Especially for fanciers who breed multiple varieties, stud plans will develop steadily from year to year, and it’s essential to have your objectives clearly in mind at the outset. Here DAVE BROWN explains his priorities for improving his show finches and canaries


ONE of the great advantages of choosing to breed birds that will compete at the shows is that the hobby very rarely goes stale.
There are always features that can be improved upon, and that entails the challenge of selecting the right pairings among your established lines and, perhaps, sourcing an outcross that possesses the right qualities to move your stud forward. At the same time, you need to try and maintain the level of quality you have already achieved.

As this level of quality increases, I find it becomes harder than it once was to reduce numbers so drastically. The features in a line of birds become more consistent and deciding which individuals should be moved on is a tougher task. I have found that inviting a fellow fancier round to offer a valued second opinion has proved most useful when carrying out the final sort-out.

However, I have learned the hard way that exhibition birds also need time to mature and fully develop before any rash decisions are made. The pressure of space has sometimes meant that this has not been possible if overcrowding is to be avoided. Therefore, in 2017 I plan to increase the flights I have available to allow both finches and canaries plenty of room to grow before I make the final assessments.

My garden already contains a varied collection of sheds, so the chance of getting another one put up without my better half noticing is slim. For that reason I have come to the tough decision to allow my small group of fancy pigeons to go off to new homes. This will mean the small pigeon loft can be converted to house a roomy flight, a couple of stock cages and a small storage area. Ideally, this area will only be required during the warmer months, so I will not have to worry about installing heat or light.

A second shed that has become a bit of a junkyard will be emptied, if all goes to plan, and then kitted out with some cages. The idea here is that birds identified as “non-keepers” can be housed comfortably away from those staying. This gives both groups of birds more space and more cage space for me to start show preparations earlier. Again, the shed has not got an electricity supply so it will be a spring and summer operation only. I will be strong and resist the temptation to fill extra cages with new birds that catch the eye!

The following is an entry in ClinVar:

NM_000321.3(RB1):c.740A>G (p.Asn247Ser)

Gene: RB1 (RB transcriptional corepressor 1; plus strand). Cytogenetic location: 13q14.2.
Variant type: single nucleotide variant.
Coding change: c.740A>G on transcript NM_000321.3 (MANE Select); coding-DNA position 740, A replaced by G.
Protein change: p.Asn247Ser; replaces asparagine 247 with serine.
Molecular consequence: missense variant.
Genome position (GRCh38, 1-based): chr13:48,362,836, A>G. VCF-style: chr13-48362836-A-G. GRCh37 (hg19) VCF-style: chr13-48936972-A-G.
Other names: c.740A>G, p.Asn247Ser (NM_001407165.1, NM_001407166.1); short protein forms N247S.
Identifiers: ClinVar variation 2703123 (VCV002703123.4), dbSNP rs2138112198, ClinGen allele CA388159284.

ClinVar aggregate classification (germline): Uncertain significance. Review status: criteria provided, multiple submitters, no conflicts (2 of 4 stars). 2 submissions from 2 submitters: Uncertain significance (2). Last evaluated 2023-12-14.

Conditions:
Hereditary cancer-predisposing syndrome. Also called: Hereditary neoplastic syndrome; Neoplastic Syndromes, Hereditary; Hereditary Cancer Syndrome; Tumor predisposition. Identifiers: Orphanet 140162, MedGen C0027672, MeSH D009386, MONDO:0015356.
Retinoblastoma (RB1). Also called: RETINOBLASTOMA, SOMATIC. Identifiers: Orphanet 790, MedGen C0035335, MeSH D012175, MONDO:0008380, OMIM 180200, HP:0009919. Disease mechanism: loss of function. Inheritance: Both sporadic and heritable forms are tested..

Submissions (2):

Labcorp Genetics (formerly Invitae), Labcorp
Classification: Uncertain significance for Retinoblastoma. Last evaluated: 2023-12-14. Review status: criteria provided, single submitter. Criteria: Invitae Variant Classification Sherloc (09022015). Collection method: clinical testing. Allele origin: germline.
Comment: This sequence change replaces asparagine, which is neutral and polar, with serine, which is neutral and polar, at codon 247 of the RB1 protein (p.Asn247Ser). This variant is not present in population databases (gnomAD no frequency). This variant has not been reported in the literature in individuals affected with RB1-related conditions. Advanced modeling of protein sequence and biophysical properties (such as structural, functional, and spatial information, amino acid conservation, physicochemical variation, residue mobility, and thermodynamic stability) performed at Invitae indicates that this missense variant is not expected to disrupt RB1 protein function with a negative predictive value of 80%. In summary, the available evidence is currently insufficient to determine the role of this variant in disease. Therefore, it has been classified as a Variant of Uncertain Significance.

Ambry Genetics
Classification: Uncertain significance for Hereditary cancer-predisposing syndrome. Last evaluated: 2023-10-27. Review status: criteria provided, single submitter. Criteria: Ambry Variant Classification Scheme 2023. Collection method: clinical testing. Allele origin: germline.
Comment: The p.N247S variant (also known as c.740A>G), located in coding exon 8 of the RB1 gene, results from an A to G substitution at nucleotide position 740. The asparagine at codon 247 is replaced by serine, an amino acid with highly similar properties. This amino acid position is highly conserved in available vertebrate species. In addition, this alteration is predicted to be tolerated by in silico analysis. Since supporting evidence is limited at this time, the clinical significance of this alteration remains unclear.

Of course, if I am to adapt buildings to house young stock I need to ensure I do everything possible to breed some birds. In the canary shed, the main objective is to get more youngsters out of the best birds. I’m lucky to have a few north Dutch frills that have performed well at specialist shows over the past two seasons. One cock, in particular, has performed well on every outing but I only managed to get two youngsters out of him last season.

This time I hope to get a few more from him when paired to a few different hens. This will hopefully mean that in 2018 there will be a few birds available to make up half siblings and cousin x cousin pairings to try and maximise his blood in the line. Another bird – a clear white hen – took the award for best frill and best old variety at the Old Varieties Canary Association south show hosted at the South Bucks Canary Breeders Association show. It will again also be paired to several partners to try and establish the material for a good line of whites.

In the finch shed, the aim is to maintain the head quality that has been fairly well established, but to try and ensure that more birds with good straight backs and no sign of a nip in the neck are produced. Pairings will be selected so that birds are not paired with others that show the same undesirable traits, while also ensuring both feather and colour is considered.

Surrey-based Dave Brown currently keeps zebra and Bengalese finches, north Dutch and Fiorino frill canaries and Malaysian Serama bantams.



EVER since I was lucky enough to view some amazing private collections in Holland, I’ve kept daydreaming about the notion of constructing a planted flight in the garden. If I were to get away with this, it would have to be built in the “birdy” end of the garden. The only feasible site is where there is currently a small greenhouse. Removing this is probably a bit rash – I’m a keen gardener, as well as birdkeeper – and greenhouses also double up as handy places to place birdroom equipment to dry after a thorough cleaning and show cage paint shop. But who knows? An aviary with established plants and a water feature could really set the garden off.

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